So even though I wrote to you, it was neither on account of the one who did the wrong nor on account of the injured party, but rather that before God you could see for yourselves how devoted to us you are.
Thoughts for Today:As parents, we know the easiest thing to do is ignore the problems we see in our children. But we also know it's a formula for disaster. In speaking to young parents, I often liken their role to that of a park ranger who is constantly on the lookout for the beginnings of a forest fire. From the ranger's platform, high above the trees, they watch for any sign of potential danger. What do they look for? Smoke. Why? Because it's the first warning of what could ultimately become a devastating and destructive fire. So what do they do when they see smoke? Do they stay in the tower and hope it goes away? No, of course not. They climb down from the tower to investigate the source of their concern. They need to verify: Is it a problem, or is it not? The only way to find the answer is to look into it.
The same is true in parenting. We demonstrate how much we love our children when we are involved in their lives -- having conversations and being interested in what captures their attention. It also leads to providing the guidance and discipline necessary to help our children walk the straight path. In our passage today, when it comes to the issue of morality in the church, Paul says, "I didn't do this for my own gain, for the benefit of the person who did wrong, nor on account of the injured party. I did it because I care about you in the sight of God and I want you to do well!" It is the same reason that we must be involved in the lives of our children (and to some degree our family, friends, neighbors and co-workers). But not because we're busybodies, meddlers, or simply enjoy making other people miserable. Our only desire should be to bring glory to God -- which develops within us a deep-rooted concern for the well-being and salvation of everyone.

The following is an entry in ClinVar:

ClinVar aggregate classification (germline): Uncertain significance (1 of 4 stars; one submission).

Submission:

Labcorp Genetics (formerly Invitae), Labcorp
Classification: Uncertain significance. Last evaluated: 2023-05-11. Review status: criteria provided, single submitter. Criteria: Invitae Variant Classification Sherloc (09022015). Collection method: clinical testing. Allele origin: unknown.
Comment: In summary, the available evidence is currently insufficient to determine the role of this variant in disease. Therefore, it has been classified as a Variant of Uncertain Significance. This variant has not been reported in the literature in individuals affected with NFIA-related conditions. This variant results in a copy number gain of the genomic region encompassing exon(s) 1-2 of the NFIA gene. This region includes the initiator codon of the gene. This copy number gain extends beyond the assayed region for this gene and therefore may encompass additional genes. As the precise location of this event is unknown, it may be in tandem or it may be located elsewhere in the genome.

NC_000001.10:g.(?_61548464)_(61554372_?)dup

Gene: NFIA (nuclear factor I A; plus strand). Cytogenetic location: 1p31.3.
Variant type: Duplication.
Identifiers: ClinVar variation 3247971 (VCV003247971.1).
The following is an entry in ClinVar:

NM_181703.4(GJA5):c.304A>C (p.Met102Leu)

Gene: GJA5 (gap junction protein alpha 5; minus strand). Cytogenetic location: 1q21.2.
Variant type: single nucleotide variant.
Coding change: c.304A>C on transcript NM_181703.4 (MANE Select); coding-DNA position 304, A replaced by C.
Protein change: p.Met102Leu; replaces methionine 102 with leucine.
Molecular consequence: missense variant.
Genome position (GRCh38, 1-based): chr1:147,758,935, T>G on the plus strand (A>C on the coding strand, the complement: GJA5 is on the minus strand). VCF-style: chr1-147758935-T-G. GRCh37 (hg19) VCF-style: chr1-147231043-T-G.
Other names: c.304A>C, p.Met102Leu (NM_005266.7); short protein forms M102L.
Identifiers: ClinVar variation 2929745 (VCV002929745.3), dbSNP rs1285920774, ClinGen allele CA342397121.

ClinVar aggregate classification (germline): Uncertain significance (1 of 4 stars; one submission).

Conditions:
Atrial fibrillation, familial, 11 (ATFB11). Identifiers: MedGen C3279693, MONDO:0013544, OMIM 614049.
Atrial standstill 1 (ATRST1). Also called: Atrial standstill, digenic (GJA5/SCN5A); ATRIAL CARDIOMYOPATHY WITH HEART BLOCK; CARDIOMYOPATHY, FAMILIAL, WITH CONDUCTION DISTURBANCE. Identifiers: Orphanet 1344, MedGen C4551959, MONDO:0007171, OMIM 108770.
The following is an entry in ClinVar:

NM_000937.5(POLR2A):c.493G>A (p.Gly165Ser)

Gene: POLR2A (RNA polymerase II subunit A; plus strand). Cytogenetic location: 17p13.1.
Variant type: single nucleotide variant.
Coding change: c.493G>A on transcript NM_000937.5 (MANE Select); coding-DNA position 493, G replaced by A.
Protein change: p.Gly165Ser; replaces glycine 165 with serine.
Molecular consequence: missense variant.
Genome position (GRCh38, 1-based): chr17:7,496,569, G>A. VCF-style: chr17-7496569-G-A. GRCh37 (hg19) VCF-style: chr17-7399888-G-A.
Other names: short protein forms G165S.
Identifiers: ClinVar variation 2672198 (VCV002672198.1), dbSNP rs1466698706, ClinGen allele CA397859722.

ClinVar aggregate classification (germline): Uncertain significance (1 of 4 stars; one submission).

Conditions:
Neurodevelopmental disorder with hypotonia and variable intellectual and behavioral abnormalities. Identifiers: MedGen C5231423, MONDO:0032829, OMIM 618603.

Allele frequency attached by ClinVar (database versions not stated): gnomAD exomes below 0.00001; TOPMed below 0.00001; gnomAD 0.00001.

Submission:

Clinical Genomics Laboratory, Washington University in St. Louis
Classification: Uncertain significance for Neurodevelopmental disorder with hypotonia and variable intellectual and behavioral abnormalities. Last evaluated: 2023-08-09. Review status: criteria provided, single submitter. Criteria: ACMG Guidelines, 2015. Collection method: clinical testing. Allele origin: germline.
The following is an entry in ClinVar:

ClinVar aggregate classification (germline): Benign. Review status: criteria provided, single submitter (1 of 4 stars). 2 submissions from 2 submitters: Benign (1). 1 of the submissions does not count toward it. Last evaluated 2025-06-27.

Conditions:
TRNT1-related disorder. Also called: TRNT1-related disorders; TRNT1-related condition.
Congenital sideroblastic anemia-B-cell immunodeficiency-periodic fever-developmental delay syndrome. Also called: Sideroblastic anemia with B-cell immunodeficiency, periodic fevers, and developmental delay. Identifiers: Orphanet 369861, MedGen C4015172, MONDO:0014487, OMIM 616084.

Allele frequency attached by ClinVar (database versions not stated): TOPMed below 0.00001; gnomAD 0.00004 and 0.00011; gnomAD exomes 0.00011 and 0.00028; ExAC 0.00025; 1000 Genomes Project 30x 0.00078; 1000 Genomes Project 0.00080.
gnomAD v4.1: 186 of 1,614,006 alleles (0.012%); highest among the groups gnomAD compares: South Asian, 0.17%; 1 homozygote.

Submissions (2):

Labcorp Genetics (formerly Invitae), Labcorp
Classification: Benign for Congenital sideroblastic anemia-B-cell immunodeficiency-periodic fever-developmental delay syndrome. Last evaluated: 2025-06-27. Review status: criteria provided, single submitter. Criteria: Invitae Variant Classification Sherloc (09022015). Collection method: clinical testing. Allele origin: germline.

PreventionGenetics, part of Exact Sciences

Questions to Ponder:Our walk is a more telling and valuable testimony to others, regarding the benefits of righteous living, than our words could ever be. What is your life saying to your children, those at work, or your neighbors? Is God glorified? Is your faith demonstrated by your life?